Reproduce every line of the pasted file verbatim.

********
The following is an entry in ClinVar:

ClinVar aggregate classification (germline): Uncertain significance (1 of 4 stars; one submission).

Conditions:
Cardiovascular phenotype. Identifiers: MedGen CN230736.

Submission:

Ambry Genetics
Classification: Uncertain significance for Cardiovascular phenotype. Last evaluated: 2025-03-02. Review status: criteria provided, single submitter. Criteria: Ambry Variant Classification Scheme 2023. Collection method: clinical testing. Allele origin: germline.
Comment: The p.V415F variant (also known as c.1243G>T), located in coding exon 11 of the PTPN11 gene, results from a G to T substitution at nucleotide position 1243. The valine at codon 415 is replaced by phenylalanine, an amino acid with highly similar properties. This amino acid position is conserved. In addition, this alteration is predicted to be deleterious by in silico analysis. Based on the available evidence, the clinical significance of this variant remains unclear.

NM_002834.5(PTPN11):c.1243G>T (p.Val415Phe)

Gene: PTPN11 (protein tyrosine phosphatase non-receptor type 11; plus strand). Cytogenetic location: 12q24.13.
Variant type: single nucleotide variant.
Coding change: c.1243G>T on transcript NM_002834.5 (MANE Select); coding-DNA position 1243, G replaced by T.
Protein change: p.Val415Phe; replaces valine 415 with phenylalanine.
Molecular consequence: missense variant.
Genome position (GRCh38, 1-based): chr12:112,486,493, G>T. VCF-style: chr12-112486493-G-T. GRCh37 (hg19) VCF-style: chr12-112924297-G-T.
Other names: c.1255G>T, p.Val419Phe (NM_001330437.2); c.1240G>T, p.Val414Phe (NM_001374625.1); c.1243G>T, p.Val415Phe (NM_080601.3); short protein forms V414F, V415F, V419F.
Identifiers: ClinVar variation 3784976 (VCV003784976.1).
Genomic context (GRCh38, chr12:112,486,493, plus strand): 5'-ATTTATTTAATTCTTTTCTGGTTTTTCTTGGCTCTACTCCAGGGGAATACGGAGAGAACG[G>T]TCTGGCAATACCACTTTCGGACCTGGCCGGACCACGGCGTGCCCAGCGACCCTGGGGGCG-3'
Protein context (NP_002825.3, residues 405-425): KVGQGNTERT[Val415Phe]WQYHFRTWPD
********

The following is an entry in ClinVar:

ClinVar aggregate classification (germline): Uncertain significance (1 of 4 stars; one submission).

Conditions:
Cardiovascular phenotype. Identifiers: MedGen CN230736.

Submission:

Ambry Genetics
Classification: Uncertain significance for Cardiovascular phenotype. Last evaluated: 2025-03-02. Review status: criteria provided, single submitter. Criteria: Ambry Variant Classification Scheme 2023. Collection method: clinical testing. Allele origin: germline.
Comment: The p.V415F variant (also known as c.1243G>T), located in coding exon 11 of the PTPN11 gene, results from a G to T substitution at nucleotide position 1243. The valine at codon 415 is replaced by phenylalanine, an amino acid with highly similar properties. This amino acid position is conserved. In addition, this alteration is predicted to be deleterious by in silico analysis. Based on the available evidence, the clinical significance of this variant remains unclear.

NM_002834.5(PTPN11):c.1243G>T (p.Val415Phe)

Gene: PTPN11 (protein tyrosine phosphatase non-receptor type 11; plus strand). Cytogenetic location: 12q24.13.
Variant type: single nucleotide variant.
Coding change: c.1243G>T on transcript NM_002834.5 (MANE Select); coding-DNA position 1243, G replaced by T.
Protein change: p.Val415Phe; replaces valine 415 with phenylalanine.
Molecular consequence: missense variant.
Genome position (GRCh38, 1-based): chr12:112,486,493, G>T. VCF-style: chr12-112486493-G-T. GRCh37 (hg19) VCF-style: chr12-112924297-G-T.
Other names: c.1255G>T, p.Val419Phe (NM_001330437.2); c.1240G>T, p.Val414Phe (NM_001374625.1); c.1243G>T, p.Val415Phe (NM_080601.3); short protein forms V414F, V415F, V419F.
Identifiers: ClinVar variation 3784976 (VCV003784976.1).
Genomic context (GRCh38, chr12:112,486,493, plus strand): 5'-ATTTATTTAATTCTTTTCTGGTTTTTCTTGGCTCTACTCCAGGGGAATACGGAGAGAACG[G>T]TCTGGCAATACCACTTTCGGACCTGGCCGGACCACGGCGTGCCCAGCGACCCTGGGGGCG-3'
Protein context (NP_002825.3, residues 405-425): KVGQGNTERT[Val415Phe]WQYHFRTWPD